The Centre for Evidence and Social Innovation is currently running a large number of externally-funded projects. Listed below is a selection of projects with their own dedicated websites.
CARE PATHWAYS AND OUTCOMES STUDY
Care Pathways and Outcomes Study
The Care Pathways and Outcomes Study has been following a population of children who were under five years old and in public care in Northern Ireland on 31st March 2000 (n=374). It aims to find out where these children/young people end up living and how they are getting on in their placements. The study has entered its fourth phase, "The teens and early adulthood" (2016-2019), funded by the Economic and Social Research Council.Visit the project website here
LINKS - The NIHR Global Health Research Group on Peacebuilding with Young Children
This project, funded by the National Institute of Health Research represents a strategic partnership with UNICEF. Working in six low- and middle-income countries, and with the support of international partners, LINKS seeks to support the development and evaluation of early childhood development programmes that contribute to sustainable development and peacebuilding.Visit the project website
The Effectiveness of an Enhanced Book-Gifting Intervention for Improving Reading Outcomes for Children in Care
This project, funded by the Economic and Social Research Council, is led in partnership with Oxford University. It seeks to develop and evaluate an intervention to improve the reading skills of children in foster care. The intervention combines a role for the foster carer (using a technique known as "paired reading") with book-gifting.Visit the project website
YOUTH WELLBEING NI
The Youth Wellbeing NI study aims to assess the prevalence of mental disorders among 2 to 19 year olds in Northern Ireland.
Increasingly, mental health problems affect the lives of children and their families. These mental health problems have been neglected, with far less spent on treating them than on treating physical disorders. The Youth Wellbeing NI study aims to assess the prevalence of mental disorders among 2 to 19 year olds in Northern Ireland. The study is being undertaken by Queen’s University Belfast, Ulster University and the Mental Health Foundation. Perceptive Insight has been commissioned to undertake the data collection. The Northern Ireland Health and Social Care Board (HSCB) have provided funding to support this study. This is the first time it will be conducted in Northern Ireland. By taking part, you can help the NHS, government, policy makers and charities in the development of mental health and wellbeing services for children and young people. For more details, and team members, please click on the link below.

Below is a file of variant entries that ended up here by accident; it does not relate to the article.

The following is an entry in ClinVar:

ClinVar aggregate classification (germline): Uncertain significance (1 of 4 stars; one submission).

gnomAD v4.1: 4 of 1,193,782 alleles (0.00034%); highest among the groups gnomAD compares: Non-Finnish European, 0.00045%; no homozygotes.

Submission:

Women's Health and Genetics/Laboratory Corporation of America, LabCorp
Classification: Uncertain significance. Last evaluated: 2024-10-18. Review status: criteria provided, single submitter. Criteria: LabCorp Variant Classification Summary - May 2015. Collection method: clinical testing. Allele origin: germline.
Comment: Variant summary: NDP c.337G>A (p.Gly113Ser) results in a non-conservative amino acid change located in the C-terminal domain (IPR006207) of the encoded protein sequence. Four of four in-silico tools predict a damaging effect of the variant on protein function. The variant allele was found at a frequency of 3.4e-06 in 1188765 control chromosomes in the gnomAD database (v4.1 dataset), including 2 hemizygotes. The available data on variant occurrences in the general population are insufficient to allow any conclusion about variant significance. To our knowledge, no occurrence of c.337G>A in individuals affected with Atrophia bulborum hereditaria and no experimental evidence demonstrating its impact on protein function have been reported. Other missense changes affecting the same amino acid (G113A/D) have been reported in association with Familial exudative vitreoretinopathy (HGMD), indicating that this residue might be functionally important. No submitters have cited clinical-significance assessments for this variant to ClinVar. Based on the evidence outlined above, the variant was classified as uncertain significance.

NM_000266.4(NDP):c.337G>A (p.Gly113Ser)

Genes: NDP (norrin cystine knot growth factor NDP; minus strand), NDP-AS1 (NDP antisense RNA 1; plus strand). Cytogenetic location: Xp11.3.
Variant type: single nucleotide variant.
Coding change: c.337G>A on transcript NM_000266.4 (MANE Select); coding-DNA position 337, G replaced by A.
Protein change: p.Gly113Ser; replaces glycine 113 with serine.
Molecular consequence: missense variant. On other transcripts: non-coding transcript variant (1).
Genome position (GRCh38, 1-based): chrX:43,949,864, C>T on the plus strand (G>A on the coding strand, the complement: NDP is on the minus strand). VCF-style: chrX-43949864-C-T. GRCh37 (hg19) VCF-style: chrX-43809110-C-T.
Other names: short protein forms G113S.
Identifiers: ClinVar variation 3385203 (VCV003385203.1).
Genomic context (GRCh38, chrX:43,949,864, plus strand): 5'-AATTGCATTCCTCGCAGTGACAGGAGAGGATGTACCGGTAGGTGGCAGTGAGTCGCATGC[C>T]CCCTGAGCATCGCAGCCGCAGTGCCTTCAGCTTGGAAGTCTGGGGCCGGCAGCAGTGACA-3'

IMMERSIVE TECHNOLOGIES AND DIGITAL MENTAL HEALTH NETWORK
A trans-disciplinary partnership of academics, practitioners and technology companies focusing on therapeutic and pedagogical advances in mental health and social care through digital means.
Mission Statement: The Immersive Technologies and Digital Mental Health Network is a trans-disciplinary partnership of academics, practitioners and technology companies focusing on therapeutic and pedagogical advances in mental health and social care through digital means. A particular focus of our work is to increase the accessibility and capacity of immersive technologies among social science researchers, educators and practitioners. The Immersive Technologies and Digital Mental Health Network has now launched and we are keen to attract new members. The network involves collaborations across Queen’s University Belfast including the School of Social Sciences, Education and Social Work (SSESW), the Sonic Arts Research Centre (SARC), the Centre for Evidence and Social Innovation (CESI) and the School of Nursing and Midwifery. We also have several external partnerships with local technology companies, including Sentireal.Click here to join the Network
The JACK Trial. A Phase III effectiveness multi-centre cluster randomised controlled trial of a relationship and sexuality education intervention targeted especially to young males to reduce unintended teenage pregnancy and promote positive sexual health. This study led by Professor Maria Lohan draws on a team of investigators drawn from across QUB, University of Glasgow, University College London, Cardiff University and London School of Hygiene and Tropical Medicine. Their work aims to test the effectiveness in reducing unprotected heterosexual teenage sex of an interactive film-based RSE intervention offered to males and females aged 14 years in schools which draws explicit attention to the role of males in preventing an unintended pregnancy.Visit the project website